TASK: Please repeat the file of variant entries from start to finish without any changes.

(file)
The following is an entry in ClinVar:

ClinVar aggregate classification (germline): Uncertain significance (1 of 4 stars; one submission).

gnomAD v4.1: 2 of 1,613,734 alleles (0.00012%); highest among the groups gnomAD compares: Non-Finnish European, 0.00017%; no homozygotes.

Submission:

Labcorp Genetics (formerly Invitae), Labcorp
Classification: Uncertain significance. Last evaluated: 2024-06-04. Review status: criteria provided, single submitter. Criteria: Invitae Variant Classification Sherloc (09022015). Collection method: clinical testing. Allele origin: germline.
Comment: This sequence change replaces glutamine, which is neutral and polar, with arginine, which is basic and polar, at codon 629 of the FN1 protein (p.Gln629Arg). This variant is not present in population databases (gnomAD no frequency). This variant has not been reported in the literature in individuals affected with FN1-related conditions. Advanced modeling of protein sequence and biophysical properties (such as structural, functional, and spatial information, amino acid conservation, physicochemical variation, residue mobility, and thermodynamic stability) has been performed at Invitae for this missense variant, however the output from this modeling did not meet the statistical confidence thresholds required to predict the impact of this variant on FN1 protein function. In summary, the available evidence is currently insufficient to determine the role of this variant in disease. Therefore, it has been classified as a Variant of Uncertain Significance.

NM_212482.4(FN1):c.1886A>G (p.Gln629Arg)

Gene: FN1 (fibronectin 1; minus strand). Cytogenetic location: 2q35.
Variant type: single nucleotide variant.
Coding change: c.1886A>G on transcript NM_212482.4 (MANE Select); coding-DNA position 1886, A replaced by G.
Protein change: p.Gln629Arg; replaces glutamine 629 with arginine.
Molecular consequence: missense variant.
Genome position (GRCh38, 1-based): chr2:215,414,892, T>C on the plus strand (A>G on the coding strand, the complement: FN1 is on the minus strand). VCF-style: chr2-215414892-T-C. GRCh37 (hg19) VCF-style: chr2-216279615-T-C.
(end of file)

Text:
The following is an entry in ClinVar:

ClinVar aggregate classification (germline): Uncertain significance (1 of 4 stars; one submission).

gnomAD v4.1: 2 of 1,613,734 alleles (0.00012%); highest among the groups gnomAD compares: Non-Finnish European, 0.00017%; no homozygotes.

Submission:

Labcorp Genetics (formerly Invitae), Labcorp
Classification: Uncertain significance. Last evaluated: 2024-06-04. Review status: criteria provided, single submitter. Criteria: Invitae Variant Classification Sherloc (09022015). Collection method: clinical testing. Allele origin: germline.
Comment: This sequence change replaces glutamine, which is neutral and polar, with arginine, which is basic and polar, at codon 629 of the FN1 protein (p.Gln629Arg). This variant is not present in population databases (gnomAD no frequency). This variant has not been reported in the literature in individuals affected with FN1-related conditions. Advanced modeling of protein sequence and biophysical properties (such as structural, functional, and spatial information, amino acid conservation, physicochemical variation, residue mobility, and thermodynamic stability) has been performed at Invitae for this missense variant, however the output from this modeling did not meet the statistical confidence thresholds required to predict the impact of this variant on FN1 protein function. In summary, the available evidence is currently insufficient to determine the role of this variant in disease. Therefore, it has been classified as a Variant of Uncertain Significance.

NM_212482.4(FN1):c.1886A>G (p.Gln629Arg)

Gene: FN1 (fibronectin 1; minus strand). Cytogenetic location: 2q35.
Variant type: single nucleotide variant.
Coding change: c.1886A>G on transcript NM_212482.4 (MANE Select); coding-DNA position 1886, A replaced by G.
Protein change: p.Gln629Arg; replaces glutamine 629 with arginine.
Molecular consequence: missense variant.
Genome position (GRCh38, 1-based): chr2:215,414,892, T>C on the plus strand (A>G on the coding strand, the complement: FN1 is on the minus strand). VCF-style: chr2-215414892-T-C. GRCh37 (hg19) VCF-style: chr2-216279615-T-C.